Specialty Lines Markets
Amateur sports, recreation market continues to grow
It's a great time for agents to coach clients on risks and coverages
By Dave Willis
Quidditch…If you don't know what it is, Google it or ask a Harry Potter fan. Why? You never know when you may be called on to insure a local league or tournament.
"We're seeing some new sports," says James Decker, CPCU, ARM, ASLI, AINS, AIM, Philadelphia Insurance Companies assistant vice president. "Quidditch is one, which came from the Harry Potter movies. Many people haven't heard of it, but it's growing in communities and on college campuses." According to the International Quidditch Association Web site, the game was adapted by Middlebury College students in 2005 and is now played at more than 300 universities and high schools in the United States and a dozen other countries.
Even more well known sports are enjoying a resurgence. "Every year or two, there seems to be one sport that rockets to the forefront of all insurance requests," says Nora Stransky, CIC, CPIW, president of Special Markets Insurance Consultants. "For a few years, soccer was really growing rapidly. Now we're seeing kickball and dodgeball leagues. We used to play those sports in physical education class, but never thought they would become a hot new sport for adult social groups!"
On the Sadler & Company Sports Insurance Blog, another new sport—hoop dancing—is referenced. Yes, the hula hoop is bringing together fans for competitions and events. For instance, Hoopfest New England, which boasts more than 400 Facebook fans, attracted 90 or so community members this summer to a hooping festival in Maine.
"We're definitely seeing growth in the recreation industry," Decker says. For camps and clinics, growth often depends on the quality of trainers and programs. "If they're getting results, word spreads like wildfire," he comments. "With the Internet and social media, it's easy to advertise and grow these operations with minimal investment."
Economics and a focus on fitness are fueling growth in amateur sports and recreation. "The business isn't recession-proof, but it is less affected by economic downturns than other segments," Decker notes. "People are always willing to pay to keep their kids involved."
He's seen some changes in traditional offerings. "There's increased focus on specific youth-oriented activities geared toward college scholarships," he explains. "Rather than play football in the fall, baseball in the spring and take the summer off, students can attend football camps in spring, summer and fall." Decker has even seen camps geared specifically toward improving a participant's 400-yard dash time.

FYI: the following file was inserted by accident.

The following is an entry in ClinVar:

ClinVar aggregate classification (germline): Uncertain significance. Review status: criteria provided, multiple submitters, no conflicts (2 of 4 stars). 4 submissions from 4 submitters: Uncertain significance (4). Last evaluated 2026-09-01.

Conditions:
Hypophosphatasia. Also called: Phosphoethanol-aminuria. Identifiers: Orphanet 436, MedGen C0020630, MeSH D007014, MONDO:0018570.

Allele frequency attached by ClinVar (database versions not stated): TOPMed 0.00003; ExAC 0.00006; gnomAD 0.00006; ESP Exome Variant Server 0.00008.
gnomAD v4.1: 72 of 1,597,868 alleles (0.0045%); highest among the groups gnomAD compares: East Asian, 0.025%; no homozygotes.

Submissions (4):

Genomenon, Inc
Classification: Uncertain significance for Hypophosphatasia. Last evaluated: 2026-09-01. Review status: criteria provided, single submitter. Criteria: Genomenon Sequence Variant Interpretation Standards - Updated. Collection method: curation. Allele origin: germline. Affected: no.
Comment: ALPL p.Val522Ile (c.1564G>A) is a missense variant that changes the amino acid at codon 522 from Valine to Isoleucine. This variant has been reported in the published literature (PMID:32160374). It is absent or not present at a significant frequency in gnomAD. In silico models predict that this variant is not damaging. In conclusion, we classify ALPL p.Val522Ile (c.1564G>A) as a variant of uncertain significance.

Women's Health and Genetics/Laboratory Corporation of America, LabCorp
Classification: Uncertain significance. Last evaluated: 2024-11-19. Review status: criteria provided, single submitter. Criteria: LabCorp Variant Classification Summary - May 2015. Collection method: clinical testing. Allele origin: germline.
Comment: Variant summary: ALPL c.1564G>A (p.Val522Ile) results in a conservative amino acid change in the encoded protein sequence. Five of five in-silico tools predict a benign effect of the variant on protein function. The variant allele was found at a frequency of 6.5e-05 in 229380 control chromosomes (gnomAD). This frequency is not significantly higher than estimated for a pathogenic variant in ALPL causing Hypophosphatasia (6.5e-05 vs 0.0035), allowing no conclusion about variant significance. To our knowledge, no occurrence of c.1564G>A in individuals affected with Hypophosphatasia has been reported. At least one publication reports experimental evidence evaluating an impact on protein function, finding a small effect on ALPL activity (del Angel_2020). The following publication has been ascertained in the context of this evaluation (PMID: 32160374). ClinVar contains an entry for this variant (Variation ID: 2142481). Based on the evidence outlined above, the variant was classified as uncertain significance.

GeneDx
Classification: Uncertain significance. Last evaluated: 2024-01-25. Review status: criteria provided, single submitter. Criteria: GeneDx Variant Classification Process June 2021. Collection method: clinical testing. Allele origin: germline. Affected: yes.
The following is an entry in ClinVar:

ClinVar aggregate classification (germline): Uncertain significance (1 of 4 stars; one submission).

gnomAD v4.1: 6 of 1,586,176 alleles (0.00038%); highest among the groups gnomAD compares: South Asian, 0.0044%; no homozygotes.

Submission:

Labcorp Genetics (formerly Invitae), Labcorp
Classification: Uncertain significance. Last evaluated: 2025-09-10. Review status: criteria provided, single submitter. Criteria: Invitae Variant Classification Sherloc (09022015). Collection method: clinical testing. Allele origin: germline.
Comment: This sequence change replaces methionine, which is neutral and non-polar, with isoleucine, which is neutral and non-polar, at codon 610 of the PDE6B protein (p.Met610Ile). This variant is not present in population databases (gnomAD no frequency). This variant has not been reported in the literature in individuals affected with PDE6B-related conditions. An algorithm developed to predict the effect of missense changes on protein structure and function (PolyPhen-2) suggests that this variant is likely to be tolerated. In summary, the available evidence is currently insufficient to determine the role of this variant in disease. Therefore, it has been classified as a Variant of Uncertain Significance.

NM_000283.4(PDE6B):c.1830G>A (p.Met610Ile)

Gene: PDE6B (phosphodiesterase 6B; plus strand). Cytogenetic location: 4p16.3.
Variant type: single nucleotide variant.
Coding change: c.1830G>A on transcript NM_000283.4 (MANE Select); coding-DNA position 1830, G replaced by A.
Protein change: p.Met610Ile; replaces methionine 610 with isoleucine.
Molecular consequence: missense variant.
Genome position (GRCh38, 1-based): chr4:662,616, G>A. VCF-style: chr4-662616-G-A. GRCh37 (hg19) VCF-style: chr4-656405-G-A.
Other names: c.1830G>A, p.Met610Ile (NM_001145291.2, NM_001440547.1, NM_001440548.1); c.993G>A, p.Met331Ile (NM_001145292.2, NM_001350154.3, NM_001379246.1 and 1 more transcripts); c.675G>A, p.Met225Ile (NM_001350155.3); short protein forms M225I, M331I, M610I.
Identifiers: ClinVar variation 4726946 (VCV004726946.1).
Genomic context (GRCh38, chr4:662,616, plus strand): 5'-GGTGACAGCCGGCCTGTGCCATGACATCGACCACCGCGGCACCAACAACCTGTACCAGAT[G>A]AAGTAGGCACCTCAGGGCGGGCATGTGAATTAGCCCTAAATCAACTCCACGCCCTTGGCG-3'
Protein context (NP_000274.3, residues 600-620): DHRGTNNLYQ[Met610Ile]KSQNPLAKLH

Growth in camps and clinics is taking place in part because of low start-up costs, Decker remarks. "You can do advertising online," he says. "Aside from basic equipment, all you really need is field permits and insurance." Some new ventures come about, he says, from "people being forced to chase their dreams. They were laid off from a corporate position and have always had a passion for a sport. With the extra money and time, they're investing in something they love."
Increased interest in fitness is another driving factor. "Active lifestyles are still important to families and individuals—maybe even more so than ever," Stranksy observes. "There are more programs being offered to children and adults alike, and people are making use of the offerings and taking part in sponsored activities. Often the goal is better health and fitness for the entire family."
Insurer interest in the market continues to grow, too. "We are still seeing some new entrants and increased competition from existing markets," says John Sadler, Jr. JD, CIC, president of Sadler & Company. "Prices continue to be soft in the amateur sports and recreation arena."
Decker concurs. "It's a very competitive environment," he says. "But there's a price point where you make money and one where you don't, and we're seeing the line between the two blur, especially with large associations. When you have 100,000 kids in an organization, you're going to have claims. Rates need to support the loss activity."
Risk awareness is increasing. "We have seen venues requiring increased liability limits," says Michael Dean, vice president of Francis L. Dean & Associates. "It's no longer a surprise to see them asking for limits of $2 million and $3 million. This significantly increases the overall exposure, thus resulting in larger premiums. Though the coverage may be more suitable for insureds, there is a cost to that benefit."
Sports and fitness entities face a number of other exposures. "In today's economy, theft and embezzlement are real concerns," says Sadler. "Most leagues don't have proper risk management controls in place, such as countersignature of checks, requiring bank and credit card account reconciliation by someone not authorized to deposit or withdraw, and an annual financial audit. A crime policy can cost as little as $175 for a $25,000 limit; it's inexpensive protection, but fewer than 15% of all leagues purchase crime insurance.
"Molestation and child abuse are other issues these organizations are dealing with," Sadler comments.
Sexual abuse claims can go beyond traditional pedophile/predator scenarios, notes Decker. "If you have older teens—college students, for instance—as coaches or assistants, and younger teens as participants, you run the risk of inappropriate behavior," he says. "It's tough to underwrite that, so it's even more important to have risk controls in place, such as limiting or avoiding one-on-one activities."
Physical injury is another common exposure. "With emerging knowledge of the long-term damage concussions can cause, we see risk managers and coaches requiring athletes to see physicians when head injuries occur," says Dean. "This has caused an increase in costs associated with minor claims, but it is a very good practice that we support."
Sadler notes that awareness of concussion and education on the topic are being driven by media coverage of high-profile cases that have resulted in disability or death, along with states legislating return-to-play policies for high school athletes who have suffered concussions.